Bill Barr announces reforms to protect against improper surveillance of political campaigns

Bill Barr is implementing reforms to protect future political campaigns from being improperly spied on.

The attorney general announced at a press conference Monday that top Department of Justice (DOJ) and FBI officials would have to sign off on any operations to surveil a political campaign in the future, The Hill reported. The move comes after rampant surveillance abuses were discovered in the FBI’s counterintelligence investigation of Trump’s 2016 campaign team.

“One of the things that we have agreed on is that the opening of a counterintelligence investigation of a presidential campaign would be something that the director of the FBI would have to sign off on and the attorney general would have to sign off on,” Barr said, according to The Hill.

Barr makes his move

Barr excoriated the FBI and DOJ in the wake of last year’s inspector general (IG) report on abuses of the Foreign Intelligence Surveillance Act (FISA). The report, from IG Michael Horowitz, revealed that the FBI repeatedly lied and suppressed exculpatory evidence to justify spying on Carter Page, a Trump campaign staffer.

The IG concluded that the overall investigation was justified, despite finding significant errors, but Barr said at the time that it was launched on “flimsy” pretenses and raised the possibility of “bad faith.”

“The inspector general’s report now makes clear that the FBI launched an intrusive investigation of a U.S. presidential campaign on the thinnest of suspicions that, in my view, were insufficient to justify the steps taken,” Barr said in December, according to the Washington Examiner. “It is also clear that, from its inception, the evidence produced by the investigation was consistently exculpatory.”

The attorney general announced Monday that he and FBI Director Christopher Wray agreed to reform oversight of the FISA process. Under the prior protocol, DOJ lawyers would approve FISA applications, rather than the FBI chief and attorney general, according to Reuters.

The FISA court issued a rare, stunning rebuke of the spying operation on Page after the IG report was released last year, NBC News noted. For his part, Barr has continued to call FISA a “critical tool” for U.S. intelligence, according to ABC, despite his criticism of the Trump–Russia probe.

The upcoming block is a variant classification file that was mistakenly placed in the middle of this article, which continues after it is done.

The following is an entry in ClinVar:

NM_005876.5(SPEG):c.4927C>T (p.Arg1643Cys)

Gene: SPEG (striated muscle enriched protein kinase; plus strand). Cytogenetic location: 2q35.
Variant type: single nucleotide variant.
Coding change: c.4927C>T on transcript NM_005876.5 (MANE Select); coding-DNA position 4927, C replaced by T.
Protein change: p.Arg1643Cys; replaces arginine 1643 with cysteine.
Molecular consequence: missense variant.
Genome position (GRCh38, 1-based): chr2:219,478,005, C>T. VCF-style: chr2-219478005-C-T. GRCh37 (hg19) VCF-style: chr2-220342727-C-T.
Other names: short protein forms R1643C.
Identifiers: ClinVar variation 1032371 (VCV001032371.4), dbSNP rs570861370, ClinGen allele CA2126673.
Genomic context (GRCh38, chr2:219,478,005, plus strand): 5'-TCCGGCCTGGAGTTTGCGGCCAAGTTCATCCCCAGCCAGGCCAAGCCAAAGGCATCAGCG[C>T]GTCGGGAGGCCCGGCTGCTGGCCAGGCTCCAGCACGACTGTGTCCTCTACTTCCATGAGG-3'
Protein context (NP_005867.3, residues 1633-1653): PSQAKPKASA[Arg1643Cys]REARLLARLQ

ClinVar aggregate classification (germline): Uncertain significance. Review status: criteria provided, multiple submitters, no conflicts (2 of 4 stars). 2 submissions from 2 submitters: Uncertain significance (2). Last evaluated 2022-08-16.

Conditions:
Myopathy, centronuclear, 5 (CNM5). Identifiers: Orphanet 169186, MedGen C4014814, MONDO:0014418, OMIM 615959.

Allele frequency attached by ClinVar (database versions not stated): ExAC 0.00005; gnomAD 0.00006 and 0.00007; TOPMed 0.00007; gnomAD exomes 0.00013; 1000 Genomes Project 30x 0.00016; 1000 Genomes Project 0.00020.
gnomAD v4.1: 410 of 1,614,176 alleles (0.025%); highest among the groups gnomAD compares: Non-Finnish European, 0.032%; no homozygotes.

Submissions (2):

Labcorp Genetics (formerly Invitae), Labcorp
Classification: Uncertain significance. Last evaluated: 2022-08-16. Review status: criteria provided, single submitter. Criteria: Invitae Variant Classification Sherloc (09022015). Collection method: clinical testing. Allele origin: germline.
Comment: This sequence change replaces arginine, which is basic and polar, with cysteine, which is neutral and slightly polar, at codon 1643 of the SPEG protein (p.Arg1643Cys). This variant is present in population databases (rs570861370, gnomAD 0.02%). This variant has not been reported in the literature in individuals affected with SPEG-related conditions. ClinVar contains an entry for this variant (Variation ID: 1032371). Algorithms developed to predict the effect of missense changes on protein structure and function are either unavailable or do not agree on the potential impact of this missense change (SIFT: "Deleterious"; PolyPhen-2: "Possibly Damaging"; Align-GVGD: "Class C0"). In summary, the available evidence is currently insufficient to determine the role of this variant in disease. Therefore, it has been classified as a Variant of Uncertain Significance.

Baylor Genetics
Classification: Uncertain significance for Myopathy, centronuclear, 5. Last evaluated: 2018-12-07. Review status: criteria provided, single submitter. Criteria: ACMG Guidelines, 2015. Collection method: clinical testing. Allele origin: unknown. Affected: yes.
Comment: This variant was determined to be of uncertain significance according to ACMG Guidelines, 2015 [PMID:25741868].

Barr troubled by spying

Barr has made clear that he sees the FBI’s spying on the Trump campaign as a troubling and unprecedented intrusion into a political campaign by law enforcement. His department is overseeing a separate criminal investigation of the origins of the Trump–Russia probe being led by U.S. Attorney John Durham, which Barr has said may take several months to complete, The Hill reported.

The attorney general has questioned the official rationale for the probe, which the FBI claims began after George Papadopoulos, a former Trump campaign member, mentioned “Russian dirt” that a shadowy European associate alluded to in conversation. But in an interview last year, Barr said that the Papadopoulos tip was of very little “probative value,” since it was well known at the time that Russians were trying to interfere in the election.

“To lead to the conclusion that it showed knowledge of a later hack into the DNC [Democratic National Committee] was a pretty aggressive conclusion,” Barr said, according to Fox News. “I just think that by the time the president entered office — around that time — it was becoming clear that there was no basis to these allegations — not just the [Steele] dossier falling apart, but the information that they were relying [on] as to Page and to Papadopoulos.”

The FISA court picked former Justice Department official David Kris to help with the new reforms, but Trump said Kris had “zero credibility,” according to Reuters. Page, meanwhile, said that Kris was a token hire who would not actually change the system.

Only time will tell if their predictions prove true.

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